LONDON (Reuters) -A handful of cases of monkeypox have now been reported or are suspected in Britain, Portugal, Spain and the United States.
The outbreaks are raising alarm because the viral disease, which spreads through close contact and was first found in monkeys, mostly occurs in west and central Africa, and only very occasionally spreads elsewhere.
Here is what scientists know so far.
Monkeypox is a virus that causes fever symptoms as well as a distinctive bumpy rash. It is usually mild, although there are two main strains: the Congo strain, which is more severe – with up to 10% mortality – and the West African strain, which has a fatality rate in about 1% of cases. The UK cases have been reported as the West African strain.
“Historically, there have been very few cases exported. It has only happened eight times in the past before this year,” said Jimmy Whitworth, a professor of international public health at the London School of Hygiene and Tropical Medicine, who said it was “highly unusual”.
Portugal has logged five confirmed cases, and Spain is testing 23 potential cases. Neither country has reported cases before.
The United States has also reported one case.
The virus spreads through close contact, both in spillovers from animals and, less commonly, between humans. It was first found in monkeys in 1958, hence the name, although rodents are now seen as the probable main animal host.
Transmission this time is puzzling experts, because a number of the cases in the United Kingdom - nine as of May 18 - have no known connection with each other. Only the first case reported on May 6 had recently traveled to Nigeria.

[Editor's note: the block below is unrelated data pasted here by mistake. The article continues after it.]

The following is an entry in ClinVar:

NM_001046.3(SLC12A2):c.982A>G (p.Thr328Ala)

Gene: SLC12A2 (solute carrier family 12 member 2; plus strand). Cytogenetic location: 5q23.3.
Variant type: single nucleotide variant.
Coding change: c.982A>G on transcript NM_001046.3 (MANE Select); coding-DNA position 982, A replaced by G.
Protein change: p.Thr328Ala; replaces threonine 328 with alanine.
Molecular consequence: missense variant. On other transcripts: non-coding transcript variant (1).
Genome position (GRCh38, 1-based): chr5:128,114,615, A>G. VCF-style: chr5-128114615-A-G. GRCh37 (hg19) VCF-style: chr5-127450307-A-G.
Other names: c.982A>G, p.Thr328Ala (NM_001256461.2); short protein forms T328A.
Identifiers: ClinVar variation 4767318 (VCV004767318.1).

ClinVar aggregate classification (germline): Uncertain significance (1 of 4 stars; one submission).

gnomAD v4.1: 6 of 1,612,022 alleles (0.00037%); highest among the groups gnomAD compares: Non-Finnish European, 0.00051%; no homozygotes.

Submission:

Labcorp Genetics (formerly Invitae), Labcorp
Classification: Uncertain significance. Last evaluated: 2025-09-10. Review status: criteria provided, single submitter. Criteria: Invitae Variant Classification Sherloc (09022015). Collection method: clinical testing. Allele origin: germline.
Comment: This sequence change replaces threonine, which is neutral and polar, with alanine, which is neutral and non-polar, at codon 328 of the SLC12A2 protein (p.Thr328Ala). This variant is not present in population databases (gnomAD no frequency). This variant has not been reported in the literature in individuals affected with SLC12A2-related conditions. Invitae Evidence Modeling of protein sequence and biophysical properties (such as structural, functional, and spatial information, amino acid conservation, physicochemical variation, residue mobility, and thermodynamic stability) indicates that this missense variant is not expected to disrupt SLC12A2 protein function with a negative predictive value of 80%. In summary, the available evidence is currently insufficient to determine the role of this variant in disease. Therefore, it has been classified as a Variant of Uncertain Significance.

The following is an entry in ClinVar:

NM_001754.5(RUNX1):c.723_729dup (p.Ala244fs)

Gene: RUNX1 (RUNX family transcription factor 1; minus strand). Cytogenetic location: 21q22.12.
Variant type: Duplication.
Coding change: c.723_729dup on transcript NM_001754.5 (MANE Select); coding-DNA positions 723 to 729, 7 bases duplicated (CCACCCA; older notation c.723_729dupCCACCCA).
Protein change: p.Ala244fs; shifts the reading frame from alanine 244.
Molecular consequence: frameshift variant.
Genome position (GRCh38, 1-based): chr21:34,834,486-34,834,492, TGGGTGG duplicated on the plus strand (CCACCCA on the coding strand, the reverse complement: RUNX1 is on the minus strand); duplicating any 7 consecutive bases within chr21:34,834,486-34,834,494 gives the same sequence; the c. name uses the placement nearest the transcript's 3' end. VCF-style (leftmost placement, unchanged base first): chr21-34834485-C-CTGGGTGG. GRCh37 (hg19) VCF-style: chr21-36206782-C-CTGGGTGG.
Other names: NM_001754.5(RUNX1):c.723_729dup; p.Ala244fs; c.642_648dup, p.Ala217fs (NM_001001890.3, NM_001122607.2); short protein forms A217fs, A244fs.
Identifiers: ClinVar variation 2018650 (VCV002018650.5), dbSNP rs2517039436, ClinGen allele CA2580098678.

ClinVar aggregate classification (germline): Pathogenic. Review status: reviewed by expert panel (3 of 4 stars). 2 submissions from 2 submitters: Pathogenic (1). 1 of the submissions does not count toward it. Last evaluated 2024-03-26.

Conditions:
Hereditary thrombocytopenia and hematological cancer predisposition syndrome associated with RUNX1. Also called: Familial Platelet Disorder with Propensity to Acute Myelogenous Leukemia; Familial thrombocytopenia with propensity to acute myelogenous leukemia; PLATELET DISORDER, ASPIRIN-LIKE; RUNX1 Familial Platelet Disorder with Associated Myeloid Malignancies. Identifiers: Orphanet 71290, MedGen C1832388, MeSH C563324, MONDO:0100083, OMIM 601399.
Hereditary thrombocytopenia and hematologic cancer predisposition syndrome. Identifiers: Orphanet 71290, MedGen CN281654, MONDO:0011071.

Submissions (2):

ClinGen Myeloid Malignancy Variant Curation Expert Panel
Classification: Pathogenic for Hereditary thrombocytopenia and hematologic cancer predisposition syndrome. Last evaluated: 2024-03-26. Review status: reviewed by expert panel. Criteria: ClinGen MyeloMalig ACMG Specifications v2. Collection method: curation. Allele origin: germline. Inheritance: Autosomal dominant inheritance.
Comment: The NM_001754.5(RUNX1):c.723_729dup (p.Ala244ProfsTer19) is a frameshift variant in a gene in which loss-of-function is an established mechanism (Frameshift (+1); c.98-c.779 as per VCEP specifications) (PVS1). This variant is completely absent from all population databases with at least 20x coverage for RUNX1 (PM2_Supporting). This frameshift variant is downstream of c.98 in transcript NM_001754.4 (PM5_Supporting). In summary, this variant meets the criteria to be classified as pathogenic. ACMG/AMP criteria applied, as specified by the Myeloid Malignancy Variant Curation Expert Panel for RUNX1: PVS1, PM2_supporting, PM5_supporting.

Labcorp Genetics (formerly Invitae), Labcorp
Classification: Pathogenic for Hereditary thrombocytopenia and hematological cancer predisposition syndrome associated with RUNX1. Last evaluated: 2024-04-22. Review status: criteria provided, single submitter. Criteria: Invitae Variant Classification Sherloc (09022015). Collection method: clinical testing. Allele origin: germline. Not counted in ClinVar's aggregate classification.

As such, experts have warned of wider transmission if cases have gone unreported.
The UK Health Security Agency’s alert also highlighted that the recent cases were predominantly among men who self-identified as gay, bisexual or men who have sex with men, and advised those groups to be aware.
Scientists are now carrying out genomic sequencing to see if the viruses are linked, the World Health Organization (WHO) said this week.
One possible scenario behind the rise in cases is increased travel as COVID-19 restrictions are lifted.
“My working theory would be that there’s a lot of it about in west and central Africa, travel has resumed, and that’s why we are seeing more cases,” said Whitworth.
Monkeypox puts virologists on the alert because it is in the smallpox family, although it causes less serious illness.
Smallpox was eradicated by vaccination in 1980, and the shot has since been phased out. But it also protects against monkeypox, and so the winding down of vaccination campaigns has led to a jump in monkeypox cases in areas where the disease is endemic, according to Anne Rimoin, an epidemiology professor at UCLA in California.
She said urgent investigation of the new cases was important as “they could suggest a novel means of spread or a change in the virus, but this is all to be determined”.
Experts urged people not to panic.
“This isn’t going to cause a nationwide epidemic like COVID did, but it’s a serious outbreak of a serious disease – and we should take it seriously,” said Whitworth.
(Reporting by Jennifer Rigby; Editing by Lisa Shumaker and Tomasz Janowski)
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